The China-Russia Treaty of Good-Neighborliness, Friendship and Cooperation celebrates its tenth anniversary this year. This indicates qualitative improvement in Russian-Chinese relations, primarily in political cooperation. The treaty opens up broader cooperation prospects in North-East Asia, South-East Asia, Central Asia and other regions where the two countries have interests big or small.
At the same time, this treaty has great bilateral significance because, alongside an emphasis on the two countries’ rapprochement, it aims at achieving greater mutual trust, cross-cultural and cross-language interaction, the growth of cultural contacts and political and diplomatic cooperation.
Russia and China have a highly organized system of intergovernmental commissions on various aspects of their bilateral relations, and the legal framework is crowned with this treaty.
The treaty also plays an important role in showing the world how two countries can build relations, in the absence of any common ideology (such as that shared by China and the Soviet Union), based on mutual trust and mutual benefit in a globalized world where Western countries sometimes react harshly as in the cases of Libya or Iraq.
The treaty’s role is many-faceted. It has an importance in the localized context of bilateral relations as well as in international politics, and particularly in geopolitics. Russia is developing rapidly, and China is even more so. It is often dubbed a 21st century superpower.
Now, after a decade of cooperating under the treaty, we can say that the coming decade will be even more difficult and eventful in Russian-Chinese relations and in Russian-Chinese cooperation on the global stage. The treaty is mainly pragmatic in aim. The two countries have announced plans to boost their bilateral trade first to $100 billion, then $200 billion. This suggests they have the political will and economic resources to do so. However, this is a long term goal, not something that can be achieved in an instant.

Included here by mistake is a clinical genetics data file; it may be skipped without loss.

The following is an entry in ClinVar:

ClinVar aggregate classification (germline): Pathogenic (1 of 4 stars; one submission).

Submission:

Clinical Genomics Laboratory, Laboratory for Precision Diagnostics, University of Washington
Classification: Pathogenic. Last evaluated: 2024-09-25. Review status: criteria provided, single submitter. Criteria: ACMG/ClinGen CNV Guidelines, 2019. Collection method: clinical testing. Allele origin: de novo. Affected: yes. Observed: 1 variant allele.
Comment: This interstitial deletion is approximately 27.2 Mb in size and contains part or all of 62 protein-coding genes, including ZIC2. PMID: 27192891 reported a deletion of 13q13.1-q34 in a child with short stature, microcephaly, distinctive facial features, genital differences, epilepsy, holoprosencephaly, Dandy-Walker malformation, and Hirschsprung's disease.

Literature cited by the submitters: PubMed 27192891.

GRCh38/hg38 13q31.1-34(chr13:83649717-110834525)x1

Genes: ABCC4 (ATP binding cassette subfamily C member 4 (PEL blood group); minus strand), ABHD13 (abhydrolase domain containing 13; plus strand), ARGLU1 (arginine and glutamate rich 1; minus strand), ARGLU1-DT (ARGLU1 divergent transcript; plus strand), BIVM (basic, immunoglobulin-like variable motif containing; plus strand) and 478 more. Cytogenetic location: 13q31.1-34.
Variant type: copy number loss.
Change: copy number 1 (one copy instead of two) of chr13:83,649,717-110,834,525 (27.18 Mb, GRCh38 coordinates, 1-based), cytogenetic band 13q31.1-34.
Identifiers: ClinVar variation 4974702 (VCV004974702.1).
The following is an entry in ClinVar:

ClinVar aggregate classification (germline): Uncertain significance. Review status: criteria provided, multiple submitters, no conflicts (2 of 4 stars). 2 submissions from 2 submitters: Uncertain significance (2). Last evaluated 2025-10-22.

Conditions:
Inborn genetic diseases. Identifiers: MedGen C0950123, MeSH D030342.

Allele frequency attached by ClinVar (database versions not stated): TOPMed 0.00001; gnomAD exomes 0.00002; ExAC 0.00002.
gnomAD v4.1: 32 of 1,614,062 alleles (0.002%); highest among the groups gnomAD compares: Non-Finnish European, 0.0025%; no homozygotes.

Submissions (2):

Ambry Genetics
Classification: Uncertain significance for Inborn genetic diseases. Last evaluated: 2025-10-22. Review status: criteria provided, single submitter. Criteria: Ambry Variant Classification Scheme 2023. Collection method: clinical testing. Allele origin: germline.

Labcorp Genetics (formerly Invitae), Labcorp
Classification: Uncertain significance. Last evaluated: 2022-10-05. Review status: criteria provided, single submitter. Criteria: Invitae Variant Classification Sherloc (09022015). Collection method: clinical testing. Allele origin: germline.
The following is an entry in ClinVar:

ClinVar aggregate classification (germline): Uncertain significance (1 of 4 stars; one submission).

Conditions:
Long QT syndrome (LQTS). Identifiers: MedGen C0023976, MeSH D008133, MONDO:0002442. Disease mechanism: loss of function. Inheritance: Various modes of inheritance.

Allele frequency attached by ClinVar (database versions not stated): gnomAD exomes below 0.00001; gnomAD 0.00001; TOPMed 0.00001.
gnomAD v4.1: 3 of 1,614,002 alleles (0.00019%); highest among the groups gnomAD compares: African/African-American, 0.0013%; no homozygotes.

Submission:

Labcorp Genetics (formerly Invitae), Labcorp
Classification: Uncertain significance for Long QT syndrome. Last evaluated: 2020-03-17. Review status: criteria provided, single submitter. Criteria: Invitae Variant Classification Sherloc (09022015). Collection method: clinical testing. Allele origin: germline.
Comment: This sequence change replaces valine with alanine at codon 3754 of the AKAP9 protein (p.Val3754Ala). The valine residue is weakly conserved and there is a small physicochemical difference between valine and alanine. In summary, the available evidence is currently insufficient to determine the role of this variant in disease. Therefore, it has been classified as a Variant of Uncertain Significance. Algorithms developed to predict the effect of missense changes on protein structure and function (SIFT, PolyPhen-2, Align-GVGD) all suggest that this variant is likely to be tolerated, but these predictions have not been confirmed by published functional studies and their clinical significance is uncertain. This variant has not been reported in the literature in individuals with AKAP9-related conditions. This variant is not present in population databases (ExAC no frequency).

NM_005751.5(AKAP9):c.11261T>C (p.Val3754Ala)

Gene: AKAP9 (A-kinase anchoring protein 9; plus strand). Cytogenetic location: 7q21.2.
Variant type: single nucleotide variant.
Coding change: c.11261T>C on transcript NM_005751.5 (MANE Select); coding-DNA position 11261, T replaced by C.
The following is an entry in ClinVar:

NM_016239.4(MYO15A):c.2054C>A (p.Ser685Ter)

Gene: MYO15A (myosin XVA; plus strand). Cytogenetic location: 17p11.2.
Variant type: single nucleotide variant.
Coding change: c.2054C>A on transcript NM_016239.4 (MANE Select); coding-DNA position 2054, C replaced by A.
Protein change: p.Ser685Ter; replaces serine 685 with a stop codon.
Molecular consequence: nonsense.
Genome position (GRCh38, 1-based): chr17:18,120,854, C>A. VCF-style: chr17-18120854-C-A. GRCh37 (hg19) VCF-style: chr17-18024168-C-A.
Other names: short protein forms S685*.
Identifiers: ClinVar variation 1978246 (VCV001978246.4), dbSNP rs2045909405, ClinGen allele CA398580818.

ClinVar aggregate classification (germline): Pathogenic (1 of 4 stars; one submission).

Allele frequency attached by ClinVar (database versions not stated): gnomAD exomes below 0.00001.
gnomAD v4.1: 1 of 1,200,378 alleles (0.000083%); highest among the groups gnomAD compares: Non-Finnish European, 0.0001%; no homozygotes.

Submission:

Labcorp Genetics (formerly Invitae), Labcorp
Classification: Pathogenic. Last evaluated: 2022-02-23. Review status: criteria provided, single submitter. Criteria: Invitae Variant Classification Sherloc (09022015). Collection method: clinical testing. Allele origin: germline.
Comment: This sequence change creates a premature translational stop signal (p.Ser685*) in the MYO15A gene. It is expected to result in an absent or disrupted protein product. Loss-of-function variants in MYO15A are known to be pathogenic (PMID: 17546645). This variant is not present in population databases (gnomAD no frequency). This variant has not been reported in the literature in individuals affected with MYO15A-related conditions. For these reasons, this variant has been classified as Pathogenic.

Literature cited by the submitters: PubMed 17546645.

This treaty’s future role will likely be augmented as the two countries gain stronger positions and greater independence. Both Russia and China are permanent UN Security Council members, as well as being members of other supranational organizations and alliances. Moreover, they are initiating new international projects such as BRICS. Therefore, greater coordination of the two countries’ policies will contribute to international stability and security and it will also promote Russia’s and China’s interests in particular regions and, more broadly, in the world.
Although having different political systems, this treaty means that China and Russia have to coordinate their foreign policies more closely, especially when it comes to resolving crises and conflicts, such as that involving North and South Korea or in the Middle East. The Russian-Chinese strategic partnership set out in this treaty is a powerful political tool not just to resolve crises and conflicts, but also to prevent them.
Most importantly, China and Russia can complement each other, each offering the other something it lacks. China can provide Russia with high technology and sizeable investment. The two countries can benefit from the co-development of Siberia and Russia’s Far East with China’s north-eastern provinces. The APEC summit, to be held in Vladivostok in 2012, will open up new prospects for the two countries’ cooperation in the Asia-Pacific Region.
Overall, this treaty may serve as a model for the rest of the world. Although the strategic partnership format is nothing new and has been adopted by other countries, in some cases it has no political content or is purely a formality. That is not the case with Russia and China. Their partnership has tangible content including feasible projects. It plays a role in boosting stability and security in various regions and even, across the whole world.
Therefore, the treaty is bound to continue to have this complex role in the future: on the one hand in a localized way, in bilateral relations (especially with regard to using Chinese investment and technology in modernizing Russia), and on the other hand it has this global, international, regional role supporting peace and stability and preventing conflicts.
Sergei Luzyanin is Doctor of History, Deputy Director, Institute of Far Eastern Studies, Russian Academy of Sciences